The second third of the movie is basically a rehash of Home Alone and Home Alone 2: Lost in New York, but the elaborate traps and sadistic pranks feel tired this time around as Kevin and the Wet Bandits battle for control of the house. In a key moment, with Marv stuck in the kitchen window a la Pooh Bear and with Harry, clutching his groin, his hair singed and one hand stuck in a food processor, Kevin sinks to the floor and starts to sob. He admits to the crooks his various failures. He never imagined that the high point in his life would have been besting them. Now they’re clutching at straws and scrambling after crumbs. How did everything go so wrong? Kevin asks. Reminding us why he won an Academy Award, an amazingly tender Pesci finds a soul in Harry, who manages to somehow comfort Kevin while giving vent to a long-simmering rage. In Home Alone: Repossessed, it’s not only criminals but also the children of the 90s who’ve been screwed over by the system.
In the final act, Kevin and the Bandits go to Chicago to take on the real crooks. It seems that the Mayor (Alan Ruck, in a piece of inspired casting) has been getting cozy with corporate interests and large campaign donors at the expense of the citizens. Our heroes align themselves with some Occupy-like outfit and use the tried-and-true traps and tortures to expose the Mayor’s malfeasance.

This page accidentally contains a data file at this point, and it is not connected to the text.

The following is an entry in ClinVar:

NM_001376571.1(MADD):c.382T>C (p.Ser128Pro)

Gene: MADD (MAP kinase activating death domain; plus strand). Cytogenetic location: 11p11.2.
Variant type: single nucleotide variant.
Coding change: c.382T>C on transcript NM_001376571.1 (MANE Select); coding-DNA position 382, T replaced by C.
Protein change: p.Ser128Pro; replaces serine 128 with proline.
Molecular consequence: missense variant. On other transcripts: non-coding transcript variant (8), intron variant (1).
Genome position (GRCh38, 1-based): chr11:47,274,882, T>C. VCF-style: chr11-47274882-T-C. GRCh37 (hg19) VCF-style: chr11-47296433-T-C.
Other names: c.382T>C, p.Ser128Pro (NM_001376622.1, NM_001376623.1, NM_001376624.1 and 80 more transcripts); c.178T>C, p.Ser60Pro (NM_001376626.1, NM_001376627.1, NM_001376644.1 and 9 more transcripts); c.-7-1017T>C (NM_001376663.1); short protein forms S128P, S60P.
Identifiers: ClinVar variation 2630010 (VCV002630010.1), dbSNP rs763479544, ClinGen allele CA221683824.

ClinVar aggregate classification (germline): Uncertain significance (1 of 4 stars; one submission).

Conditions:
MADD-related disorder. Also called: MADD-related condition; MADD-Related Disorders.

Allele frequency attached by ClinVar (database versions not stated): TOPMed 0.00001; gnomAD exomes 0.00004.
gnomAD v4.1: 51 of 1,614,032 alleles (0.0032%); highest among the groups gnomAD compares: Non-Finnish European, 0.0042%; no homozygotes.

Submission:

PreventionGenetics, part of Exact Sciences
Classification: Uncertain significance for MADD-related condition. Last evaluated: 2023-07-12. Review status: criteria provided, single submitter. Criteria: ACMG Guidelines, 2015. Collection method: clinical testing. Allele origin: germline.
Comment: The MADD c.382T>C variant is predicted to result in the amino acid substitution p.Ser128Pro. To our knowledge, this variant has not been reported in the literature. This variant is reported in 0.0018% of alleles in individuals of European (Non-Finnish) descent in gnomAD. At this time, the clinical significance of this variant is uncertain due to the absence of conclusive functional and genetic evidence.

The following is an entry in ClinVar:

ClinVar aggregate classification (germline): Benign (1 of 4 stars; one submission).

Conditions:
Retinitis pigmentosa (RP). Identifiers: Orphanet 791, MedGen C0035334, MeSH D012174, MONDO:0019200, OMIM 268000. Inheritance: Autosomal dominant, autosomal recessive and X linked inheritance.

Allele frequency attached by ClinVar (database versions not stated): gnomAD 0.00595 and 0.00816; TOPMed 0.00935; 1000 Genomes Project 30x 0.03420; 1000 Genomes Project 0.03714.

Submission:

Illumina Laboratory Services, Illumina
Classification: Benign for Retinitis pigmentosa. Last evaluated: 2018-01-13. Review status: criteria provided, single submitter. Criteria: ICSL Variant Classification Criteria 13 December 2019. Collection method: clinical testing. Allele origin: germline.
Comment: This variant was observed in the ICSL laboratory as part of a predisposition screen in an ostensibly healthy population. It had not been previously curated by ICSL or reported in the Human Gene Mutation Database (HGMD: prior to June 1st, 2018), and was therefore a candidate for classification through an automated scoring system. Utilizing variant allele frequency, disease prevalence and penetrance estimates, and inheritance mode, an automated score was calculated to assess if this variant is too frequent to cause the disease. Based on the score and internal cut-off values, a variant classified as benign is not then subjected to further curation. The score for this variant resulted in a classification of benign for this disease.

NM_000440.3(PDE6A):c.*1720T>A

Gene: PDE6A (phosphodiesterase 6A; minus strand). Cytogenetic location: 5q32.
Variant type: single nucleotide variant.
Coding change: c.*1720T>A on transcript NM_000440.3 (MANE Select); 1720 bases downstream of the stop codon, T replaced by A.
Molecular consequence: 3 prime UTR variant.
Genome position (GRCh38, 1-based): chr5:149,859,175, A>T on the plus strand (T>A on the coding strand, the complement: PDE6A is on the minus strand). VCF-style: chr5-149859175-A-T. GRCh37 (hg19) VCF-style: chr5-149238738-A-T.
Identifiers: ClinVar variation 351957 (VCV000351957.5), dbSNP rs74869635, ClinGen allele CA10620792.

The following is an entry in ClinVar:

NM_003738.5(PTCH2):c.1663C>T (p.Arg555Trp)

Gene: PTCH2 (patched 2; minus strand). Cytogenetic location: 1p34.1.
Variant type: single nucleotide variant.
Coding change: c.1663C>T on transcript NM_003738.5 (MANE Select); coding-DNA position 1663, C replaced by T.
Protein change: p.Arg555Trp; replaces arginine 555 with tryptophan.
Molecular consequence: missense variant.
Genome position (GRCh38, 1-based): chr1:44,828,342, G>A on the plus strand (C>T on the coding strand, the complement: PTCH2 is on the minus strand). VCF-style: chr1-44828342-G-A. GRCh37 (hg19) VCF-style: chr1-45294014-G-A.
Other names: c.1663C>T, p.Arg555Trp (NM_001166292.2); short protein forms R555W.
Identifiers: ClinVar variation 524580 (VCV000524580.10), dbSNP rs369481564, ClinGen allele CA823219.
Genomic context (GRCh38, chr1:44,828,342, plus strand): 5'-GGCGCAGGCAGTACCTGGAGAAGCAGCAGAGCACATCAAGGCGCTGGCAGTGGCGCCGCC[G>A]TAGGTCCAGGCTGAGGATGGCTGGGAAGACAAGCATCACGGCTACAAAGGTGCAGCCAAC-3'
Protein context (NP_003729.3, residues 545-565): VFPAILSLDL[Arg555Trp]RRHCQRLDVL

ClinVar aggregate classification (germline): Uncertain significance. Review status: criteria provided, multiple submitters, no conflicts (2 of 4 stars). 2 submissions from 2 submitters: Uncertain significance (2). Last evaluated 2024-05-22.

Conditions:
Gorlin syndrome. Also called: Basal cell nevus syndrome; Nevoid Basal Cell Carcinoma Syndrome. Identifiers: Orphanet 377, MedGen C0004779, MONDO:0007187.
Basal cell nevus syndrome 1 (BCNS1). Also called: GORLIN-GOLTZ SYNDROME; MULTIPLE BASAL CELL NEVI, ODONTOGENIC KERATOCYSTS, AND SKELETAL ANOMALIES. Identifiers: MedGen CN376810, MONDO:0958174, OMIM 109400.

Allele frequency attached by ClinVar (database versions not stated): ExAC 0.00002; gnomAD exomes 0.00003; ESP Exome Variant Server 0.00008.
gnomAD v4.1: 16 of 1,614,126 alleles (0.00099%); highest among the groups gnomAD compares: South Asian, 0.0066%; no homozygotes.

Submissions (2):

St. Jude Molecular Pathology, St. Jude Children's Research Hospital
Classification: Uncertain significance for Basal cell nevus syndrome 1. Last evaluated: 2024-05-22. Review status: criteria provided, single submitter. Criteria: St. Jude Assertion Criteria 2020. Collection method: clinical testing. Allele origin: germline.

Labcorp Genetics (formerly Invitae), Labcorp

Home Alone grossed over $533 million and remains one of the most popular films of the 1990s, a decade that in retrospect seems more and more like a Golden Age. It would be nice to think that Hollywood would be attuned to how things have changed and offer up stories that help us to conceive of better futures rather than to long for unrecoverable pasts, but the movies have always trafficked in nostalgia, which requires less thought and brings in more receipts at the box office. Look for Home Alone: Repossessed to be the first in a wave of films that represent the 1990s as a paradise lost.
Case in point, just last week Variety reported that director Penny Marshall and star Tom Hanks have signed on for Small, which involves a now middle-aged and morose Josh Baskin searching for a magical Zoltan machine to make him a little boy once more.
Paul Durica has an MFA in Creative Writing from the University of Michigan and is a PhD candidate in the Department of English Language & Literature at the University of Chicago. His writing has appeared in Tin House, Indiana Review, and Mid-American Review among other places and is forthcoming in ACM and The Chicagoan. He is the founder of Pocket Guide to Hell, a series of tours and reenactments that have been written about in the New York Times, Huffington Post, ReadyMade, and Vice. He lives in Chicago with his two cats.